Fragmentation can impact embedded Flash systems
TORONTO — Gone are the days of having to manually defrag your hard drive because it's done automatically, and flash doesn't experience file fragmentation. Or does it?
It may be that your smartphone is running slow because it can't keep up with software updates and bloating, but that its flash storage is experiencing file fragmentation. Joel Catala, director of Embedded Solutions at Tuxera, said that contrary to popular belief, fragmentation can significantly affect performance of a flash device. Recent research suggests that as flash storage hardware gets faster, the software I/O stack overhead is an I/O performance bottleneck, he said in a telephone interview with EE Times. It's not the flash or the controller responsible for the bottleneck.
“Any flash vendor will tell you the controller is totally fine with it,” he said. But there's many more read calls to different areas of the flash drive that leads to fragmented data, said Catala. “That's where we have seen that performance gets a big drop.”
Much of the research on flash fragmentation is based on smartphone use cases. But Tuxera's position is that it becomes more than just an inconvenience as flash gets integrated into mission critical systems for automotive.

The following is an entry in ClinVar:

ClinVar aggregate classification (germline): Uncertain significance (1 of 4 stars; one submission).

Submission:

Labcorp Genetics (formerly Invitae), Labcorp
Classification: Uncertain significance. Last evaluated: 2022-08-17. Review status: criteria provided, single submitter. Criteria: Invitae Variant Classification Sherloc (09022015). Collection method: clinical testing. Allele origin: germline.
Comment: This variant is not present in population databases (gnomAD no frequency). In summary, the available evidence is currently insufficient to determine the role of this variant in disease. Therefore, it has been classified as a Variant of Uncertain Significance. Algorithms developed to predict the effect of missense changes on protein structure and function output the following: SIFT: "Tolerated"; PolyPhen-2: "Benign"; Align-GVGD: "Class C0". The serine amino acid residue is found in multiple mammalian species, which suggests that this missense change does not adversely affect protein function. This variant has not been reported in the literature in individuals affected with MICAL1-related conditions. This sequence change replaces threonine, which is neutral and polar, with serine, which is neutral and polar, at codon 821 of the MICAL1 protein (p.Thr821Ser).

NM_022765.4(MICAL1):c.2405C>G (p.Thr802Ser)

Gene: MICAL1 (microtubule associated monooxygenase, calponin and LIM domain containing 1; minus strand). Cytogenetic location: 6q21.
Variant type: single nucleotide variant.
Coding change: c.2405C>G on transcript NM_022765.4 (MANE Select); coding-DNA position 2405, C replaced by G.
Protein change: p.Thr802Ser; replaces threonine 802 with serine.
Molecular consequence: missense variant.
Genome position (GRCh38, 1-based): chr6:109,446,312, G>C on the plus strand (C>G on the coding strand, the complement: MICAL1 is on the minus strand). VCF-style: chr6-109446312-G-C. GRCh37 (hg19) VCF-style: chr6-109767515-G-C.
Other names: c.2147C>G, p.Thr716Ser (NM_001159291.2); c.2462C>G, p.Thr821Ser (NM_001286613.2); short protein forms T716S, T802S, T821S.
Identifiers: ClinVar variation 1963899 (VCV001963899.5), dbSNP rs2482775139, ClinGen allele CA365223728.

In a recent whitepaper, the company cites research that found an aged file system caused a performance slowdown on mobile flash hardware of two to five times. For most users, the degradation is rather fleeting, and the performance costs of aging are built into their expectations of file systems performance. Quite simply, we expect our smartphones to slow down, assuming it's because of the app and OS updates, and replace the device within two or three years.
Because smart cars use similar flash storage technologies, Tuxera suspects these mobile storage issues also plague automotive storage, said Catala. Its solution is a proprietary file system instead of Ext4, which is not only one of the most commonly used file systems in mobile phones, but in the automotive industry as well. Ext4 is considered a good option for low-data or single-stream automotive use cases, and it's open-source. However, he said, when it comes to applications that handle a lot of data and multiple data streams, things get trickier, and over the long term the degree of fragmentation gets worse as more data is written to the storage, and performance consequently drops.
>> Continue reading this article on our sister site, EE Times: "Flash file fragmentation needs a fix for automotive."